Court reinstates lawsuit
ST. JOHNSVILLE – A federal appeals court has reinstated a lawsuit brought by a man who was arrested in St. Johnsville after giving the finger to a police officer and later sued for what he calls a malicious prosecution.
The 2nd U.S. Circuit Court of Appeals on Thursday restored the claim brought by John Swartz and his wife after their May 2006 encounter with police as they drove through the village. The couple is seeking unspecified damages.
A lower court judge in Albany had tossed out the claim after police maintained they stopped Swartz’s car because they feared the finger gesture was a sign of a domestic dispute.
The appeals court says such a conclusion is unreasonable given “the nearly universal recognition that this gesture is an insult.”
The lawsuit appeal names Richard Insogna and Kevin Collins – local police officers at the time of the incident – as defendants.
According to the account of the incident in John Swartz’s deposition, Swartz and Judy Mayton-Swartz were driving in St. Johnsville. Judy was driving and John was in the passenger seat.
At an intersection, John saw Insogna in a police car using a radar device. John expressed his displeasure by “reaching his right arm outside the passenger-side window and extending his middle finger over the car’s roof,” the deposition stated.
Upon reaching their destination to Monroe Street, the two got out of their car and were approached by a police car with lights flashing. When John walked to the trunk of the car, Insogna ordered him and Judy to get back in the car, the deposition stated.
Insogna collected Judy’s license and registration and returned to his car. Three other officers then showed up, the deposition stated.
Insogna then returned to Judy’s car, gave her back the documents and told the two they could go. John then got out of the car and asked to speak with Insogna. The other officers stepped in front of John and he walked away, saying, “I feel like an ass,” the deposition stated.
One of the other officers asked John what he said, and John repeated his remark. At that point, Officer Collins placed John under arrest, the deposition stated.
John was taken to the police station, given an appearance ticket for disorderly conduct and released, the deposition stated.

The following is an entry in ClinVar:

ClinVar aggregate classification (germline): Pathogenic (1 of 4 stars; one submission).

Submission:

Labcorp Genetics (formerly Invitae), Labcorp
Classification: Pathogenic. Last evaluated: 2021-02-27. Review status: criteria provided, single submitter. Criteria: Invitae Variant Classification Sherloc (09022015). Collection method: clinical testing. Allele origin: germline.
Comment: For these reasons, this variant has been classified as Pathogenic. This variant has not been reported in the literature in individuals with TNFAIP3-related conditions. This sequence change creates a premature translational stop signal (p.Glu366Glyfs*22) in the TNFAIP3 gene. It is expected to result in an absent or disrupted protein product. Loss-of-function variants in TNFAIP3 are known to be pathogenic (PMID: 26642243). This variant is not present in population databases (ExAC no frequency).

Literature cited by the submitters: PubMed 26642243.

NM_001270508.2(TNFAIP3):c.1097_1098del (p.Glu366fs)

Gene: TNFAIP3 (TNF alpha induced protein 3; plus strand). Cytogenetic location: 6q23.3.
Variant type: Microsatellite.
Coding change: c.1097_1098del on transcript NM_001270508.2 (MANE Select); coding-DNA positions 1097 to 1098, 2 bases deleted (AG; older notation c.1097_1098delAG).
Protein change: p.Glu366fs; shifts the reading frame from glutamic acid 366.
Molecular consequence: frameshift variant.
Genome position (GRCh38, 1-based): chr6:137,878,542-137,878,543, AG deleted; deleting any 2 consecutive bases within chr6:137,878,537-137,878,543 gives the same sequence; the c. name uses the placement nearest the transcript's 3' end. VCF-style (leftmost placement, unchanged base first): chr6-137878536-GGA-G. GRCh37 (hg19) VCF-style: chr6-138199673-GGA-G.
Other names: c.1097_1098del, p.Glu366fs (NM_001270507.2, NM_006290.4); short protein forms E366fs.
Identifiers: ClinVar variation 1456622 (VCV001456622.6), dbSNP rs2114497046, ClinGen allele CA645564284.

Insogna’s deposition stated he followed the vehicle after he saw John give him the finger “to initiate a stop on it.”
John’s gesture “appeared to me he was trying to get my attention for some reason,” the deposition stated.
Insogna said he followed the car and tried to stop it, but it continued to Monroe Street and did not stop until he drove behind it.
At that point, John got out of the car, ran at Insogna and called him various vulgar names, according to Insogna’s deposition. John and Judy then got back into their car and Insogna checked license and registration, and then called for backup, the deposition stated.
After Insogna told John and Judy they were free to go, John got out of the car and told Insogna he wanted to talk to him “man to man,” the deposition stated. Insogna told him that would not be a good idea, at which point John walked away shouting that he “felt like an [expletive].” Insogna then arrested John, charging him with disorderly conduct.
The court said the police officer should not have stopped the vehicle because John gave police the finger.
In the ruling, the court said “the nearly universal recognition that this [middle finger] gesture is an insult deprives such an interpretation of reasonableness. This ancient gesture of insult is not the basis for a reasonable suspicion of a traffic violation or impending criminal activity.”
The court dismissed the previous judgment in the case and is allowing the Swartzes’ lawsuit to continue.
The two are seeking damages for having to return to their vehicles after they were stopped, the disorderly conduct arrest and alleged malicious prosecution.
Swartz’s attorney, Elmer Robert Keach, said today he is asking the court to put his client’s lawsuit case on the trial calendar as soon as possible.
“Officers should be able to stop people when they engage in illegal conduct, not because they are subjectively offended,” Keach said. “If you are going to allow police officers to arrest someone just because of what the person subjectively says or does, that is going to be a slippery slope that will lead to bad results.”
Attorney Thomas Murphy, who is representing Collins, pointed out Friday that Swartz is suing Insogna and Collins, and not municipalities.
Montgomery County Undersheriff Jeff Smith declined to comment on the case this morning, stating Kevin Collins works at the sheriff’s office.